Pulling (Fixed Seat Rowing)
(Published January 2018, last reviewed with no updates March 2022)
What is pulling (fixed seat rowing)?
Pulling is propelling an open craft primarily by the use of oars where there is fixed seating, and often includes a coxswain and a crew. The term pulling is normally used for large open boats such as Gigs, Cutters and Whalers, but also includes small fixed seat boats such as the Pioneer. Pulling Permits can also include Punting (propelling a boat with a pole), Gondolas and Sculling Over the Stern.
What is a pulling (fixed seat rowing) permit?
The adventurous activity permit scheme is designed to ensure that only people with the relevant skills and experience lead adventurous activities for the young people. Therefore all activities classed as adventurous can only be led by someone holding the appropriate permit. Additionally young people (under 18) can take part in adventurous activities for themselves with personal activity permits.
A pulling permit is required for all pulling taking place except in class C water. Definitions of water classifications can be found in POR.
Levels of permit
Pulling permits can be issued for any class of water. Each class of permit can be further restricted (such as types of boat, non-tidal etc) to end up with an individual permit to the level of the competence and requirements of any person.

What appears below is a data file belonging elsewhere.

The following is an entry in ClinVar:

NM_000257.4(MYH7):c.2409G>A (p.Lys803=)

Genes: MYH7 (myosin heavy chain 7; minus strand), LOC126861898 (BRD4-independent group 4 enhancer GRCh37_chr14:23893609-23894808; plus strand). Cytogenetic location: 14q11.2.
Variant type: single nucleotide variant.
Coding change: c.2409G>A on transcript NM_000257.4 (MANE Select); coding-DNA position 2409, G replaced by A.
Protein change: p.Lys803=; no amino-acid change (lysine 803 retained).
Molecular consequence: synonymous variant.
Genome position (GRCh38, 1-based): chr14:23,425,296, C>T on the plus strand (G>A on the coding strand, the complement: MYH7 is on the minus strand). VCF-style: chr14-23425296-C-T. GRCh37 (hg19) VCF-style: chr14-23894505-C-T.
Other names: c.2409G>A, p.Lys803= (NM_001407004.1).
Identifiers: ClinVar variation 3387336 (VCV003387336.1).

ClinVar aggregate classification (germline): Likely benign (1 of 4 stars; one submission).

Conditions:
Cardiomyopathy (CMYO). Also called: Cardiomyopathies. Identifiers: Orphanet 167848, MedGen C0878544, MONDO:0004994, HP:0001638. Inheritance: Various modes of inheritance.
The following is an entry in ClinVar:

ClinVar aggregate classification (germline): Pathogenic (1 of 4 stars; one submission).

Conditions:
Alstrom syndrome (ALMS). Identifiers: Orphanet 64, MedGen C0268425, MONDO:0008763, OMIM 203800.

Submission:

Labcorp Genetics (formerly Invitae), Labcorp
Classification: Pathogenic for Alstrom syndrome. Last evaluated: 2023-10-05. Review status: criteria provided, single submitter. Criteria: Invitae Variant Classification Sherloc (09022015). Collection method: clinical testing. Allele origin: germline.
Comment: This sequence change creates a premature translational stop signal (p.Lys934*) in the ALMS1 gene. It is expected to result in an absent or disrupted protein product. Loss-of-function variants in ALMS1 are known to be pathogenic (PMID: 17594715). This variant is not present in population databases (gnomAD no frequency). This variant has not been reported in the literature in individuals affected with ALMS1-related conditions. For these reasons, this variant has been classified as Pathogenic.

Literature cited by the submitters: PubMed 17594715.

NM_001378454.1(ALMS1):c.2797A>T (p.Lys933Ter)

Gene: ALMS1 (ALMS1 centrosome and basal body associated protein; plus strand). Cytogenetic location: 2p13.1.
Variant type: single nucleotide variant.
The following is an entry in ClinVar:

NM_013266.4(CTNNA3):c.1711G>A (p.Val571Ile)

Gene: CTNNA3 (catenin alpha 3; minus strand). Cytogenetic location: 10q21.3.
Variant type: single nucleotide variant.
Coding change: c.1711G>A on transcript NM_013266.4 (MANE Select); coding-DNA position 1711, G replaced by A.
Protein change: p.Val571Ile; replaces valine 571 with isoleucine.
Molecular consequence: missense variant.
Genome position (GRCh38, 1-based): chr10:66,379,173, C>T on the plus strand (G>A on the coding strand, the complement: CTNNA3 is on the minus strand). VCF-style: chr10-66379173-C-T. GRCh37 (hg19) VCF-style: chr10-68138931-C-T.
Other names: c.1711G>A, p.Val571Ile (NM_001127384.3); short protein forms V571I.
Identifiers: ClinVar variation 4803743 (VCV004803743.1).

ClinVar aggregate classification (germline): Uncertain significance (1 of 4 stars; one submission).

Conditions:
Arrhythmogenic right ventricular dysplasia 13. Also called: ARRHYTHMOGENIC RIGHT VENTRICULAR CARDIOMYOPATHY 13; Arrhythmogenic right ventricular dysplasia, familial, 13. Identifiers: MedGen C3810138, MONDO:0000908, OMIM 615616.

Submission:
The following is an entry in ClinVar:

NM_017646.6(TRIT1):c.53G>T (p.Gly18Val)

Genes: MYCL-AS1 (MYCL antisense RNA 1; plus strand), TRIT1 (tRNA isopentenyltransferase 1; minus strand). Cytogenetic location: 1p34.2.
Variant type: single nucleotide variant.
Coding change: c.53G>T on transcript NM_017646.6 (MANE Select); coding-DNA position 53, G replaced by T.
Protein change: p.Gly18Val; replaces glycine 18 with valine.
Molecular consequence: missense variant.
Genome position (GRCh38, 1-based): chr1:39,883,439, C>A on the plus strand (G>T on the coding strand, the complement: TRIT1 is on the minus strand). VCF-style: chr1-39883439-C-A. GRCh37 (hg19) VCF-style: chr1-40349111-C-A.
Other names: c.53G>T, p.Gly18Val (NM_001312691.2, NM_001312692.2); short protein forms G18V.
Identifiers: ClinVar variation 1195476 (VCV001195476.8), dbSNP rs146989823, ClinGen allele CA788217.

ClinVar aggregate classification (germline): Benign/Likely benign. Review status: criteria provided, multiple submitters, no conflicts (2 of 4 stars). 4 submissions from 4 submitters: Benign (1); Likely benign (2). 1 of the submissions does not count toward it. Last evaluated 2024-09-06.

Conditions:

Types of permit
There are three types of permit available for pulling. These are:
Personal - Allows a young person (under 18) to take part in pulling with others with a personal pulling permit.
Leadership - Allows the permit holder to lead pulling for a single boat or group.
Supervisory - Allows the permit holder to remotely supervise more than one pulling boat or group.
Personal - If you hold a personal pulling permit you can go pulling in single and double handed craft with others who hold a personal pulling permit. It does not allow you to go pulling with anyone not holding a pulling permit.
Leadership - If you have permit to lead pulling then you can:
- Look after up to six single-handed and double-handed craft or eight people, whichever is fewer, at one time. You need to remain on the water whenever the activity is taking place
- Look after one pulling boat containing more than two people at a time. You need to remain in the boat whenever it is being used.
Supervisory - If you hold a permit to supervise pulling then you can supervise up to three groups of pulling boats (as above). All supervised boats should be within communication range of the permit holder who will need to be in or have immediate access to a rescue craft (this may be another pulling boat). You remain responsible for all the groups you are supervising, but can designate someone with the appropriate skills to be the leader of each boat.
When supervising other boats the holder of a pulling supervisor permit needs to designate a leader for each boat. This designation lasts only for the current activity while the permit holder is supervising.
People designated as boat leaders should hold the skills and be responsible enough control the boat safely in the waters that they are in. There is no problem with making young people boat leaders if they are up to the role, and it can be used as a useful development tool.
Rules relating to pulling (fixed seat rowing)